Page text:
Automated external defibrillators, which allow a layman to shock a person back to life after a heart attack, can nearly double the chances of survival for heart attacks suffered in airports, casinos and other places where there are bystanders able to help.
But in hospitals, it's a different story, researchers said Monday. There, the devices — which have become widely used in recent years — not only provide little benefit but actually increase the risk of patients dying, a team of investigators reported at a Chicago meeting of the American Heart Assn. and online in the Journal of the American Medical Assn.
"The common sense was that AEDs in hospitals would save lives," said Dr. Robert Ruelaz, an electrophysiologist at Hollywood Presbyterian Medical Center who was not involved in the research. "Common sense doesn't always give us the answers, however. … This really opens our eyes to how difficult it is to save these patients."
Between 2003 and 2008, more than 50,000 of the devices were sold to hospitals. The idea is that the first people to reach patients are often not equipped to provide sophisticated resuscitation but can handle the automated equipment.
Dr. Paul S. Chan of St. Luke's Mid America Heart Institute in Kansas City, Mo., and his colleagues used data from the National Registry of Cardiopulmonary Resuscitation, which included 11,695 hospitalized patients who suffered cardiac arrests between Jan. 1, 2000, and Aug. 26, 2008. Of those, only 17.8% had arrests that were amenable to shocks.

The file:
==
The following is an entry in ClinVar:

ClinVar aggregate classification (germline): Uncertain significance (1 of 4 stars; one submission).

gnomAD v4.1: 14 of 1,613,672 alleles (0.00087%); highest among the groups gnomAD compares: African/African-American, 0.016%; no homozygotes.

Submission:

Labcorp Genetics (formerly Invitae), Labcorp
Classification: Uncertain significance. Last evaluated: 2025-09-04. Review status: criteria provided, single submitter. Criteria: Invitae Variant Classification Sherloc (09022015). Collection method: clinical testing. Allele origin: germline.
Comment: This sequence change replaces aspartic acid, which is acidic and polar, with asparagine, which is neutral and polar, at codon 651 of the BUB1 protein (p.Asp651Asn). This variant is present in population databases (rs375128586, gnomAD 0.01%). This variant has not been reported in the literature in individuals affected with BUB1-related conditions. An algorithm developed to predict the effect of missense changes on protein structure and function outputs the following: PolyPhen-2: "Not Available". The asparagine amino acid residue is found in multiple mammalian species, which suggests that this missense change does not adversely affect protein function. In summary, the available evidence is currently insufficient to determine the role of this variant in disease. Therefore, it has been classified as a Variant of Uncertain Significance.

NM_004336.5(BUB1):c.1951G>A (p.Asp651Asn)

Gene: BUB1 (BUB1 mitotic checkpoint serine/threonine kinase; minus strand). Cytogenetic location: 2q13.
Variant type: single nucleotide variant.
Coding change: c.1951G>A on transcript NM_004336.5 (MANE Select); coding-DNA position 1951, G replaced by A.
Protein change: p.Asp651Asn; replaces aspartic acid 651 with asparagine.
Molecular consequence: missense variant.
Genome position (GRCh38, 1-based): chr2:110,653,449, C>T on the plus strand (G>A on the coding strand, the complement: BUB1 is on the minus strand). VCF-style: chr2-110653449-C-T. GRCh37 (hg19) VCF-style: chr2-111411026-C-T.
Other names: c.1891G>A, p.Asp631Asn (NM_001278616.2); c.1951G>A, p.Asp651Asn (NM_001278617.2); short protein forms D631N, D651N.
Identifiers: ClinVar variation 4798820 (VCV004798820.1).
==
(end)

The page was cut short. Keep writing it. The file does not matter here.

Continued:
Overall, about 18% of the patients survived to hospital discharge. Among those who were shocked, the rate of survival to discharge was 16.3% compared with 19.3% among those who were not shocked. When other factors were taken into account, use of the defibrillators was associated with a 15% lower chance of survival.
In an editorial accompanying the report, Dr. David E. Haines of the Oakland University William Beaumont School of Medicine in Royal Oak, Mich., noted that there was growing consensus that the best chance for revival of a victim involved sustained, uninterrupted compressions of the chest — one reason the American Heart Assn. guidelines for laymen no longer call for mouth-to-mouth resuscitation.
Using the automated defibrillators requires that the compressions be halted so that the computer in the device can monitor natural heartbeats. That interruption, Haines said, may interfere with the victim's chances of survival.
"The compelling conclusions from the study … should lead to a consideration of a change in practice for in-hospital cardiac arrest," he wrote. "Initiation of prompt and effective chest compressions should be the highest priority by first responders to the arrest."